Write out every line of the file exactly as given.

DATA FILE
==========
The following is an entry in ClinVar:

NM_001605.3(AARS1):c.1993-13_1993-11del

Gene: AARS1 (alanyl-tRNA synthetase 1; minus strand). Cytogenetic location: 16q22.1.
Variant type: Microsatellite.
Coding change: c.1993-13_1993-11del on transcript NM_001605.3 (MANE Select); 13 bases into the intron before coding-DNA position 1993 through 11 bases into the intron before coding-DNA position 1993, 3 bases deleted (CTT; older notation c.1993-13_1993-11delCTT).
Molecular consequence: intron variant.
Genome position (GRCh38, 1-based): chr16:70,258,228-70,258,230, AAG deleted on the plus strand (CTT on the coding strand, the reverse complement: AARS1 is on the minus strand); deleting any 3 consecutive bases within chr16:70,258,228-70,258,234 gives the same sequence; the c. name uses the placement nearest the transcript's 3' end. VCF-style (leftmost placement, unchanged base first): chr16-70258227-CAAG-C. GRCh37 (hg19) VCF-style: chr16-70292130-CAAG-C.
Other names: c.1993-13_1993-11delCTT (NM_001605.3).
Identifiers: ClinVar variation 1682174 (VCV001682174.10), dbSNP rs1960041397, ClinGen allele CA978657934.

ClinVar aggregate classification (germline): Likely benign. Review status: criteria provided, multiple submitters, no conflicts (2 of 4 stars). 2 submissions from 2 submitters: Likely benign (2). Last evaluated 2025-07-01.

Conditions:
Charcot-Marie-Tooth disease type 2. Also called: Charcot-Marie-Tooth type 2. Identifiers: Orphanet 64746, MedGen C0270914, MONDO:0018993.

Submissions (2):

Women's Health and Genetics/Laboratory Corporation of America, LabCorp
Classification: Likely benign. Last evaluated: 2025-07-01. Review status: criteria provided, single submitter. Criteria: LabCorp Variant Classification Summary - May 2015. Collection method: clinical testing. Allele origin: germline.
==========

The following is an entry in ClinVar:

NM_001605.3(AARS1):c.1993-13_1993-11del

Gene: AARS1 (alanyl-tRNA synthetase 1; minus strand). Cytogenetic location: 16q22.1.
Variant type: Microsatellite.
Coding change: c.1993-13_1993-11del on transcript NM_001605.3 (MANE Select); 13 bases into the intron before coding-DNA position 1993 through 11 bases into the intron before coding-DNA position 1993, 3 bases deleted (CTT; older notation c.1993-13_1993-11delCTT).
Molecular consequence: intron variant.
Genome position (GRCh38, 1-based): chr16:70,258,228-70,258,230, AAG deleted on the plus strand (CTT on the coding strand, the reverse complement: AARS1 is on the minus strand); deleting any 3 consecutive bases within chr16:70,258,228-70,258,234 gives the same sequence; the c. name uses the placement nearest the transcript's 3' end. VCF-style (leftmost placement, unchanged base first): chr16-70258227-CAAG-C. GRCh37 (hg19) VCF-style: chr16-70292130-CAAG-C.
Other names: c.1993-13_1993-11delCTT (NM_001605.3).
Identifiers: ClinVar variation 1682174 (VCV001682174.10), dbSNP rs1960041397, ClinGen allele CA978657934.

ClinVar aggregate classification (germline): Likely benign. Review status: criteria provided, multiple submitters, no conflicts (2 of 4 stars). 2 submissions from 2 submitters: Likely benign (2). Last evaluated 2025-07-01.

Conditions:
Charcot-Marie-Tooth disease type 2. Also called: Charcot-Marie-Tooth type 2. Identifiers: Orphanet 64746, MedGen C0270914, MONDO:0018993.

Submissions (2):

Women's Health and Genetics/Laboratory Corporation of America, LabCorp
Classification: Likely benign. Last evaluated: 2025-07-01. Review status: criteria provided, single submitter. Criteria: LabCorp Variant Classification Summary - May 2015. Collection method: clinical testing. Allele origin: germline.